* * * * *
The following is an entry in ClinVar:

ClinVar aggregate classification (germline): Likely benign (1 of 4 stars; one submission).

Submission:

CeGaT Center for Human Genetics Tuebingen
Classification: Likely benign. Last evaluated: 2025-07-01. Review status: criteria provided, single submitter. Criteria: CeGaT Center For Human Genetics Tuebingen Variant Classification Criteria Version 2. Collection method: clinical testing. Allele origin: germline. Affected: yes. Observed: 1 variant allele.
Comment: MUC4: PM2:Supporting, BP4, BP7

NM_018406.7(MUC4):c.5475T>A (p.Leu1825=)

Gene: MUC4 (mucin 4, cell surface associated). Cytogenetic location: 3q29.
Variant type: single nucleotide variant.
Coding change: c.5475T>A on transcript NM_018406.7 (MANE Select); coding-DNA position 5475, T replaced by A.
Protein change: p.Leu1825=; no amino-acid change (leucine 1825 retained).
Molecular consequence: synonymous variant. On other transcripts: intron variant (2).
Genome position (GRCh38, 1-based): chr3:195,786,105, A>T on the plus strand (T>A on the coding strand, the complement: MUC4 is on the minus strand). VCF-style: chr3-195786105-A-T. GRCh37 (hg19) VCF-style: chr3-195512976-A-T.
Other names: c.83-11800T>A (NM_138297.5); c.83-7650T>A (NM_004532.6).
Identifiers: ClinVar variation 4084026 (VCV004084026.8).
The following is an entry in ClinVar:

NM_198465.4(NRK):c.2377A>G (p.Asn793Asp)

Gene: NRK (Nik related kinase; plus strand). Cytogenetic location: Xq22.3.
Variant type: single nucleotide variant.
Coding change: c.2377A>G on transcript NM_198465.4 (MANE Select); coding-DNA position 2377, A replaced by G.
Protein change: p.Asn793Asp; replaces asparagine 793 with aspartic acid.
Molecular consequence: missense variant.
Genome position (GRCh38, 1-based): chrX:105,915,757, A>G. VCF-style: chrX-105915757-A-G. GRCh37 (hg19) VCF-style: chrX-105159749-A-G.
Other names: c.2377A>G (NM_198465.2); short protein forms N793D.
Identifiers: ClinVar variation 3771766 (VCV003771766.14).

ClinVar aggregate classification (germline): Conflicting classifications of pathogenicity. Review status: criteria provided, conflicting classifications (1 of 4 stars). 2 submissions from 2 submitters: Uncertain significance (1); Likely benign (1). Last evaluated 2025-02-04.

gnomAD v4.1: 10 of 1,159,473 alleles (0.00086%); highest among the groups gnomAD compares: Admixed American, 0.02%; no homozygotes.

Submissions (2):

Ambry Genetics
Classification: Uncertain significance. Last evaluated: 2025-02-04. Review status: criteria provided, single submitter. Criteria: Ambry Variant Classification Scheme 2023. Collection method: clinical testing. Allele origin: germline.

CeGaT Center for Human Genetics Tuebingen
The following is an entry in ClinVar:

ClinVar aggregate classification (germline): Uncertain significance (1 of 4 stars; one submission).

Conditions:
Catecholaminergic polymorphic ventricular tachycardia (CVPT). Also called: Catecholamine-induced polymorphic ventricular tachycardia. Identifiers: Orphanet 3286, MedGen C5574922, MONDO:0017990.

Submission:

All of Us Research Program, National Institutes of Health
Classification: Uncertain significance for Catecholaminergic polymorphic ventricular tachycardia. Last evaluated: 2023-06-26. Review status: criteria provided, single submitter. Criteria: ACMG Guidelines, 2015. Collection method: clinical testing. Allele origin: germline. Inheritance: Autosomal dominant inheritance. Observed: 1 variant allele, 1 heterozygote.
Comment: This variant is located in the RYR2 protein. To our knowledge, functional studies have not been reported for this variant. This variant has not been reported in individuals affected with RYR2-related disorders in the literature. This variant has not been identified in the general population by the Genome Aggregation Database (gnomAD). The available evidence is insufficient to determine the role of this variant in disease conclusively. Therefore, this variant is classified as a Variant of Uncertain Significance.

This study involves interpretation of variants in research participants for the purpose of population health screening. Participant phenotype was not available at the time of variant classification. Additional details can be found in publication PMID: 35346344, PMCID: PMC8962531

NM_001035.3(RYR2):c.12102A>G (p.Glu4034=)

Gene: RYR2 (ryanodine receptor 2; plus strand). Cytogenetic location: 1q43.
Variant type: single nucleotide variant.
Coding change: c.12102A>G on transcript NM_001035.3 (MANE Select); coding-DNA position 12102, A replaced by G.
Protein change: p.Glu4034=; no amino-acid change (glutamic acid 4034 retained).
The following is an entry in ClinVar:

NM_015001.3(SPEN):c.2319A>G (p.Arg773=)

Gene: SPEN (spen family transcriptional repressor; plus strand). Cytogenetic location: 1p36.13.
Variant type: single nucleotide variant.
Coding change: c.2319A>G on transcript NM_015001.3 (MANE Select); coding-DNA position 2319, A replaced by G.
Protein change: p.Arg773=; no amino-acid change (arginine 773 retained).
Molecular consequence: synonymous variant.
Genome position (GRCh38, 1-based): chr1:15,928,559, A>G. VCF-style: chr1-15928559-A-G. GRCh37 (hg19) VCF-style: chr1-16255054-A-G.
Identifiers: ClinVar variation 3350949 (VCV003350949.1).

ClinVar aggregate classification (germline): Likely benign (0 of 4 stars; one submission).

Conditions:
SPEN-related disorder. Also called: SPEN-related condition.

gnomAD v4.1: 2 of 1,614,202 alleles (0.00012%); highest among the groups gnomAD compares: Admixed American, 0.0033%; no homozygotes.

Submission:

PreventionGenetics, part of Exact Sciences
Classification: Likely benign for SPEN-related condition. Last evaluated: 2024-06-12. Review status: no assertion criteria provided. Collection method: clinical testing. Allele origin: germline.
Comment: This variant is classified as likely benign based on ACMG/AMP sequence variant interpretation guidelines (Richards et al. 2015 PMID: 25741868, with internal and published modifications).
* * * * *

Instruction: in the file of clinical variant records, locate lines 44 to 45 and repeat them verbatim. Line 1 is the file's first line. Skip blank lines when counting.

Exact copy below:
Coding change: c.12102A>G on transcript NM_001035.3 (MANE Select); coding-DNA position 12102, A replaced by G.
Protein change: p.Glu4034=; no amino-acid change (glutamic acid 4034 retained).